My research lies at the intersection between environmental history, historical political ecology, literature (understood in its broader sense as writing production), and the cultural production of colonial Latin America and the Iberian world from the late 16th up until the early 19th centuries. My research explores the politicization of discourses regarding the relationship between humans and nature. In my publications, my goal is to provide critical insight and historical distance to current and competing visions that affect our understanding of colonialism, war, imperialism, and the ecological crisis.

My first book project, “The New World in a Chinese Mirror: Environmental Writing and Ecological Imperialism in the Early Modern Iberian World (1550-1700),” uncovers how discourses about war, civility, labour, and imperial expansion were forged through environmental narratives. The book contends that environmental narratives about China were vital in decentering an Iberian ecological regime rooted in the idea that nature was improved through colonization in the Americas. Thus, the book demonstrates that writings about the history of human interactions through nature in the Americas, insofar as it often involved narrating the transformation and improvement of nature through the culture of the colonizer, were challenged through contemporaneous Iberian histories about great cities, cultivated lands, and navigable seas in China. After examining how writers produced ideas and narratives about human interactions through nature, the book argues that the Iberian expansion and globalization of the early modern period paved the way for an ecological regime that subordinated nature and the land to the material and political aspirations of Iberian imperialism.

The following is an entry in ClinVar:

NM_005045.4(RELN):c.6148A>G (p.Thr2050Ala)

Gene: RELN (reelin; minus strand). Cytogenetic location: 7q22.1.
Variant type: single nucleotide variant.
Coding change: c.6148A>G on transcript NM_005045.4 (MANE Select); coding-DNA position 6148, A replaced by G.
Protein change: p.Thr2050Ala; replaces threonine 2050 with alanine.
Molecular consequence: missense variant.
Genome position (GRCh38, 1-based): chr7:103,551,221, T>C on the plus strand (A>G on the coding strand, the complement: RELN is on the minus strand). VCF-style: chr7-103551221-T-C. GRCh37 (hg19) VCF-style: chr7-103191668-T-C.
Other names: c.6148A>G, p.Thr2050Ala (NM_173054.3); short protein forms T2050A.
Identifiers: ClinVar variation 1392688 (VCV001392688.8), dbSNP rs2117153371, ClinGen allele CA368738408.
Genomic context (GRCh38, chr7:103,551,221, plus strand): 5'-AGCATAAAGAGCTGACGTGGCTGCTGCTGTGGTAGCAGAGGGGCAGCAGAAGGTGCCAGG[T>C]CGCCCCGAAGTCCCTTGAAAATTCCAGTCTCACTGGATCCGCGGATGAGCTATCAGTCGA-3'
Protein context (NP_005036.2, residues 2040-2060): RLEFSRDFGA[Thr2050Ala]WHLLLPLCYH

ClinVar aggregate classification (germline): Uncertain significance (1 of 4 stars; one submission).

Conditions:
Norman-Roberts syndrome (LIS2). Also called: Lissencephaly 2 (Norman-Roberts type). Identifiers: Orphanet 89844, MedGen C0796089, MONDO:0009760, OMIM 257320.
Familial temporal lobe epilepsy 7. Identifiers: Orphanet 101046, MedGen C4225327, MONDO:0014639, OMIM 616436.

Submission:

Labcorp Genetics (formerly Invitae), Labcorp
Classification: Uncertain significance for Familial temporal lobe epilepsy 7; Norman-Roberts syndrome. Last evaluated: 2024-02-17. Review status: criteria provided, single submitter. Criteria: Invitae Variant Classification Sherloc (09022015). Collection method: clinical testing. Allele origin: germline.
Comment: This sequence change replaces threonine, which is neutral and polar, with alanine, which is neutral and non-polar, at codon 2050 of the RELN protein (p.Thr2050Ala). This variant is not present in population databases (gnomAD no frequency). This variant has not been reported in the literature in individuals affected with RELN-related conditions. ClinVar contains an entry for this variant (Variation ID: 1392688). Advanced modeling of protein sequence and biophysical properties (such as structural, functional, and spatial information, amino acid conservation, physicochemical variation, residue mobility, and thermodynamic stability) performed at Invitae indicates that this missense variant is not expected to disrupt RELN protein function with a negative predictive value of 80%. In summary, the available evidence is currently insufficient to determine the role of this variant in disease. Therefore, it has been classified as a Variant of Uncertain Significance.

The Pacific Ocean and the Americas in Urbano Monte’s Atlas (1587).